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Liverpool’s Brendan Rodgers blasts referee Lee Mason

Dec 26, 2013, 4:48 PM EDT

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Liverpool manager Brendan Rodgers probably has a point in some of the blistering criticism aimed at referee Lee Mason.

Rodgers, upset about a trio of decisions that went Manchester City’s way at the Etihad on Boxing Day, doesn’t have a point in a conspiracy sense, necessarily, but perhaps in a fairness sense.  And, as Rodgers suggested, these were potentially game-changing moments in question. But …

Rodgers took his comments a bit too far, walking right up to the line of suggesting outright bias for a man (Mason) who works and lives in nearby Bolton. Here’s what Rodgers said when asked about Mason in the still-fuming minutes after Liverpool fell to Manchester City, 2-1:

“Where do you want me to start? I thought we never got any decisions.

“The linesman on the offside one, he wasn’t even on the same cut of grass. If you’re working at this level you have to get it right. That’s not even a difficult one, that one. These are things we work on and we talk about; we’re asking these young players to make those runs across to try and break their lines, and it’s a perfectly-timed run and he [the assistant] has given offside when he is through one-on-one on goal. These are big moments in big games.

“There is another incident when Louie [Luis Suarez] doesn’t get a free-kick when Joleon Lescott went right through him, and it was waved ‘play-on.’

“And it is arguable it is a penalty at the end. Luis Suarez can’t jump because he is tugging at his shirt.

“I thought it was throughout the evening as well. Hopefully we don’t have another Greater Manchester referee again on a Liverpool-Manchester game.”

(MORE: City climbs to second with victory over Liverpool)

It is that last part will have the Football Association to buzzing.

Oh, and this should be said, too: If Rodgers is going to hack away at Mason, that’s his right, I suppose. He’s a big boy and he surely understands the consequences. But two quick points to consider:

First, that early offside call – young Liverpool striker Raheem Sterling was, in fact, incorrectly ruled offside when put clean through against City’s Joe Hart – had nothing to do with Mason. It was the assistant who raised a flag, not the man in the middle.

And on the two potential big calls against Suarez: well, this is where the notorious striker’s reputation works against him. A reputation is just that, a “reputation.” Whether that’s right or wrong is a different conversation. But Suarez hasn’t always been the best boy (that part in inarguable) and he’s long lost the benefit of the doubt. That’s what you get with such a figure: a lot of “good” slowed slightly by the weight of his own history, and Rodgers should know so.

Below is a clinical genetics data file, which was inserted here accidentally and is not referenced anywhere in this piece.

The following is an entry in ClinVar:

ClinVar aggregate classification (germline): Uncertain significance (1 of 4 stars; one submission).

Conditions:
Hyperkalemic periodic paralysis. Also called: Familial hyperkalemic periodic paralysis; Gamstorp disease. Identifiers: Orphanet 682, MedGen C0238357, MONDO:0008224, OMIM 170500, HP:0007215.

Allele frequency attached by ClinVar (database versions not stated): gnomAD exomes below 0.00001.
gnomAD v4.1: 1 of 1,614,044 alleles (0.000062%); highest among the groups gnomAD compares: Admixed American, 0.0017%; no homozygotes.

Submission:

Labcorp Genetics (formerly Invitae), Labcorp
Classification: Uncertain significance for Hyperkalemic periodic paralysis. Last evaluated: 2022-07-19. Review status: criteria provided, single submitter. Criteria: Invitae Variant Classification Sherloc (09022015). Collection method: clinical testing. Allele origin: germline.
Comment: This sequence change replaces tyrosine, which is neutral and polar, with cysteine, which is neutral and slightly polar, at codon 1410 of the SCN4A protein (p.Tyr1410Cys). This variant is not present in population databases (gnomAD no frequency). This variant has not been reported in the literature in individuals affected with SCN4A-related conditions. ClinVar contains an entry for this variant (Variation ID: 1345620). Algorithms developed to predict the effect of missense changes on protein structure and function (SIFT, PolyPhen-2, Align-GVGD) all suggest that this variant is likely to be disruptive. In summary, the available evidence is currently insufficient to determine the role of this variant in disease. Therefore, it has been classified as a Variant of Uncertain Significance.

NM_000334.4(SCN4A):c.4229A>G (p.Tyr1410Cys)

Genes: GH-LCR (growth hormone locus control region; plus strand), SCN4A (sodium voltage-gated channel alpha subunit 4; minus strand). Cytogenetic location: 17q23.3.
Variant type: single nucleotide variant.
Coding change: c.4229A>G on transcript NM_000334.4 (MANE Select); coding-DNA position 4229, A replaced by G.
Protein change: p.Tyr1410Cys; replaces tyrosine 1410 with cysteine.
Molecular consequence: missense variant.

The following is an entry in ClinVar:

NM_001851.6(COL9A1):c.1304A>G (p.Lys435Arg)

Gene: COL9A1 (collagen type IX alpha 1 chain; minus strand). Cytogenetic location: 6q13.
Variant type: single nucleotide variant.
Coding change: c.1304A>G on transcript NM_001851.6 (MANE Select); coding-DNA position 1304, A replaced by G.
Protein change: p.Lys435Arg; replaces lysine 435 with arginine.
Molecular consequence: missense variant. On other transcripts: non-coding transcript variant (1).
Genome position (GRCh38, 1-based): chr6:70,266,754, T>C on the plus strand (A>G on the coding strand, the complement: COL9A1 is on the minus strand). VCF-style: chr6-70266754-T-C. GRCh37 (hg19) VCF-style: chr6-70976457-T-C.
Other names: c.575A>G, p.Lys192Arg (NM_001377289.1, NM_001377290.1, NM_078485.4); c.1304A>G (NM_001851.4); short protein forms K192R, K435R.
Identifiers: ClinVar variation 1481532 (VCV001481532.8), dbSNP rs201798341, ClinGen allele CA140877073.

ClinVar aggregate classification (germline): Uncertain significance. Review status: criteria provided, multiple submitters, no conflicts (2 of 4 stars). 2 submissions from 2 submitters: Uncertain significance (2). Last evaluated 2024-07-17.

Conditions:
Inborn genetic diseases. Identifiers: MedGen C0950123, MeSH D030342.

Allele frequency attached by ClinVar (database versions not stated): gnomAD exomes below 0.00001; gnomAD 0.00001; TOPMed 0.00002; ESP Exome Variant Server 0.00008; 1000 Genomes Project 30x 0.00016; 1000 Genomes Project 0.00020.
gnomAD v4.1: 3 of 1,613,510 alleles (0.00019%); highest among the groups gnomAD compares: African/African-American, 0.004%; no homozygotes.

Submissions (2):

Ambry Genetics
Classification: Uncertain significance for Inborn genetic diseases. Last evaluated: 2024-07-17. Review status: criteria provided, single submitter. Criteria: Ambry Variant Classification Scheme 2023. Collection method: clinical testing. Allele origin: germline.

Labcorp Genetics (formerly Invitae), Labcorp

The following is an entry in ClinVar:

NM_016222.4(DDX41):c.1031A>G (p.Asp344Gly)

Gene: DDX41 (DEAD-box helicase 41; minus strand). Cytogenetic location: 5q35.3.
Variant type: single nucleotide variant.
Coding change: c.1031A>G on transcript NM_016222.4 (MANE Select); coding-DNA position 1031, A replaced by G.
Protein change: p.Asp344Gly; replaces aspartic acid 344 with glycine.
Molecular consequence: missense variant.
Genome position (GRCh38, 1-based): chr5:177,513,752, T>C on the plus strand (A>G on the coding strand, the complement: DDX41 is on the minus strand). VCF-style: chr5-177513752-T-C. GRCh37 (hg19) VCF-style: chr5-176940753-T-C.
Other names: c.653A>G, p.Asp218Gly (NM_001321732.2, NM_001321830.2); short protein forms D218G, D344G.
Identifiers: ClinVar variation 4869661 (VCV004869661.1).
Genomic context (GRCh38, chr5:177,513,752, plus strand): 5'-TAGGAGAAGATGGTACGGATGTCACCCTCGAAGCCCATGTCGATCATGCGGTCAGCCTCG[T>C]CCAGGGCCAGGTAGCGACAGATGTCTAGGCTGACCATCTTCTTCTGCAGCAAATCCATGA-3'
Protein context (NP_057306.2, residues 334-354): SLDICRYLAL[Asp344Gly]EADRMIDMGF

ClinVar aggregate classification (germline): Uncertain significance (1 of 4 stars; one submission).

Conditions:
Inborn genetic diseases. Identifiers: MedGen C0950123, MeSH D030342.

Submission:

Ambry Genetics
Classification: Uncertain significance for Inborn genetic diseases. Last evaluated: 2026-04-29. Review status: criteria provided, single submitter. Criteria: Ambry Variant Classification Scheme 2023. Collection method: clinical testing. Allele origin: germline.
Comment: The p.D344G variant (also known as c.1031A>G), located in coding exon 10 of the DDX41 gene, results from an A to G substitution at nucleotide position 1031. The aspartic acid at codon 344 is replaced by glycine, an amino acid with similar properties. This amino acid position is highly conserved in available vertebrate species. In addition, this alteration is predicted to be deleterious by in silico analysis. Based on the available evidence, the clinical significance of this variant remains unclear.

1. misterdreamer119 - Dec 26, 2013 at 5:01 PM

    The kid was onside.

  2. jrocknstuff - Dec 26, 2013 at 6:36 PM

    Of course Sterling was onside, but as Steve said that wasn’t Mason’s call. Once the linesman raises his flag, right or wrong, Mason had to blow the play dead. Rodgers isn’t going to get anywhere blaming Mason for the offside call. As for the shirt tug, yes it was a penalty but Suarez took a dive in the wrong direction because the tug didn’t pull him down. Had he dove in the direction of the tug he may have won the penalty, but he definitely took a dive after the original shirt pull didn’t take him off his feet. Rodgers would have been well served to blame Mignolet for letting in such a soft goal from Negredo.

  3. medic0nduty - Dec 26, 2013 at 6:51 PM

    Going through what I think about the decisions:

    - Offside call against Sterling: Complete BS. It’s probably the most clear-cut decision an AR can make and he’s somehow messed it up.

    - Non-call on Lescott holding Suarez’s shirt: No problem with this one. If what Lescott did was a penalty, then Liverpool should have had two or three penalties against them for Skrtel trying to prematurely change shirts with Kompany on every corner City had; not calling a penalty in Suarez’s case was Lee Mason sticking to his earlier decisions. Besides, the way Suarez threw himself to the ground was probably enough to give the ref the sense that he was having a dive.

    • Steve Davis - Dec 26, 2013 at 7:12 PM

      VERY good point on Skrtel and Kompany; you’d have to pay a cover charge to see that much undressing in some places! Rodgers seemed to conveniently give that one a pass … I probably should have made note of that, so I appreciate you bringing it up.

  4. konmtu - Dec 27, 2013 at 7:32 AM

    It looked to me (and I really hope it doesn’t continue) that Suarez was trying all game long to get calls by diving. It was disappointing. He was doing a lot of that last season, and it impacted the calls he did or didn’t get. This year. he’s just been playing through that stuff and just scoring. I like that Suarez better than the diving Suarez. I hope this was just a one-off performance.

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